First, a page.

A partial solution complementary to IanMacDonald's.
It is possible for this pair
S and Z
Place them in a fairly symmetric array, as follows. S is mirror image of Z.
Now to prove that the minimal number of pieces is eight!
There is another tile that works:
It's "T" time [again]:
Again this seems to require eight tilesIt looks like this requires seven tetrominos.
Added proof that it is impossible to get out of "JaiL"
There is a pair of tetrominos that are unable to tile the chessboard.
This is a fairly exhaustive (and exhausting) proof that J tetromino (and by symmetry the L tetromino) cannot tile the board.
The proof starts by showing that tiling is impossible on an infinite board.
Then to avoid this on the chessboard, all pieces must be in close proximity to an edge or corner.
The next diagram shows there are three mandatory cells around every piece (blue) - these must be occupied or there will be a vacancy (gray) of the J shape. These are shown in light blue, assuming the playing field is rotated so that piece 1 is oriented as shown.
Then there are four possible positions of a second piece to cover the mandatory cell on the right. Two of these are shown in the next diagram. Both of these lead to a J vacancy because the second piece introduces new mandatory cells that cannot be occupied simultaneously (the red X's). Neither of these can be moved close to the top edge of a chessboard to avoid vacancies. In the first case, the gray J on the left will then be unavoidable. In the second case, rotational symmetry means the upside-down arrangement is very far from the new top edge.
Then one other orientation immediately leads to a J vacancy, so there is only one possible orientation of the second piece relative to the first. This applies to a third piece relative to the second, and so on. So the result is a closed figure with an interior that cannot accomodate any more non-touching J pieces, but which has J vacancies.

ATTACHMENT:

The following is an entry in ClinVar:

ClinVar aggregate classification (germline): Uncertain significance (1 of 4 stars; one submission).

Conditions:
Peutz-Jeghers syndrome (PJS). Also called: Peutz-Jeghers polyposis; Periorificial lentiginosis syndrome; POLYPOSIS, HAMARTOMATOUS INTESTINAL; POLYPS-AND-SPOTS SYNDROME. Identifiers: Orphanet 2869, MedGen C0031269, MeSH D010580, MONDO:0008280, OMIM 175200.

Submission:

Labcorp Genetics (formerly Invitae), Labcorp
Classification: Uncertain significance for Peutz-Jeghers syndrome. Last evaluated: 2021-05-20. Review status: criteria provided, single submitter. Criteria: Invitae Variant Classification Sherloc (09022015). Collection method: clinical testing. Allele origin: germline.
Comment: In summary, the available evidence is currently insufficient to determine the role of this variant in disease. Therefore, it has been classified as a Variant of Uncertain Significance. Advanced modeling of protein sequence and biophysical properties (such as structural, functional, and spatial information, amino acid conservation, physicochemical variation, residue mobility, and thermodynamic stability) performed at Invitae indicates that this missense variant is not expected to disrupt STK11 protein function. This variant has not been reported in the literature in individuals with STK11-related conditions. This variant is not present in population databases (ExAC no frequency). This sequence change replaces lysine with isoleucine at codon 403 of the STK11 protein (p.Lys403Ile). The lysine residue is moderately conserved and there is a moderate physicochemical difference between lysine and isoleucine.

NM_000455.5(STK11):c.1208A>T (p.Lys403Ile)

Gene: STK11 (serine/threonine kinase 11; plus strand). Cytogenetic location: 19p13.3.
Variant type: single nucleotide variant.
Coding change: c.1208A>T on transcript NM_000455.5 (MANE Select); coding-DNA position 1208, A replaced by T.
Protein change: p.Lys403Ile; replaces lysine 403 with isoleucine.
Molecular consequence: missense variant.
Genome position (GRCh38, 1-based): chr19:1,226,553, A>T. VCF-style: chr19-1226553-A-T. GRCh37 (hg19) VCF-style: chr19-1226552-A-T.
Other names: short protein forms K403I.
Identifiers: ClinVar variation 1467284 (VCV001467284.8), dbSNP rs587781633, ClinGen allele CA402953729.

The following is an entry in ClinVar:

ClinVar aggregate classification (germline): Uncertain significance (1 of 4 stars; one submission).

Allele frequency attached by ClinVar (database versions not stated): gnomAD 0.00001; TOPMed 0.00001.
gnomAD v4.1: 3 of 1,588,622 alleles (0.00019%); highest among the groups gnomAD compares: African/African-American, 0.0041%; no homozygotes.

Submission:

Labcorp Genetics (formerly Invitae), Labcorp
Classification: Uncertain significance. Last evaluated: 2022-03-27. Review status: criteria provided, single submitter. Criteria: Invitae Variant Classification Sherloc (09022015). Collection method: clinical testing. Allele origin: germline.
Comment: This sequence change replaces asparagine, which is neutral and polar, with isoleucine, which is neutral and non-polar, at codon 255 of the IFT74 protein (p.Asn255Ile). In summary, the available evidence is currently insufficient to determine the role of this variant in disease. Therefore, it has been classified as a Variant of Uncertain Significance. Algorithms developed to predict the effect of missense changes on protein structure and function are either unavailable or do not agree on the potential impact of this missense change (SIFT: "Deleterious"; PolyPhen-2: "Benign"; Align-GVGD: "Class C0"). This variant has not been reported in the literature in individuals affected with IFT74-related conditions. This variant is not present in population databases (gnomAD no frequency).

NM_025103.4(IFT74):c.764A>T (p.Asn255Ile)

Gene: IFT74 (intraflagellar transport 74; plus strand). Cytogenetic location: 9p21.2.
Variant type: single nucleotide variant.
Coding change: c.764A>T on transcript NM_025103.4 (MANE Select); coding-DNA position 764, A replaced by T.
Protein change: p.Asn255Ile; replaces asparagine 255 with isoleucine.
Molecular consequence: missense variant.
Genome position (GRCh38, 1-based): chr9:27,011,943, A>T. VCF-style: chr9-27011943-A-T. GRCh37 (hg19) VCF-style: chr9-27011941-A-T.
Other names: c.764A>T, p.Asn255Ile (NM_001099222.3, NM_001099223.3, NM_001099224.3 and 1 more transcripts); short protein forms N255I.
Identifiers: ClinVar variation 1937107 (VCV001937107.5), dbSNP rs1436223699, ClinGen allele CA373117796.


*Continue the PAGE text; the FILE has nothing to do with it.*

In the last case, the cyclic arrangement can be avoided by placing the first two tetrominos against the top edge. But then, one of the next three arrangements results (the case where there is one column to the left is trivial), where placement of all the light blue pieces is forced, resulting in a J vacancy or touching edges in each case.
The only other way to avoid one of these arrangements is to place tetromino 1 so that it is abutting the right edge of the chessboard, so that there is no need to place tetromino 2 as in previous arrangements. Then **all tetrominos* must be placed this way with the "top" of the J touching an edge. The resulting arrangement leaves a 2x2 vacancy at the center of the board and hence the four mandatory cells in the next figure. Then J pieces can be placed in one of two symmetric ways (otherwise one of the mandatory cells will be vacant). But then it is impossible not to leave a J vacancy.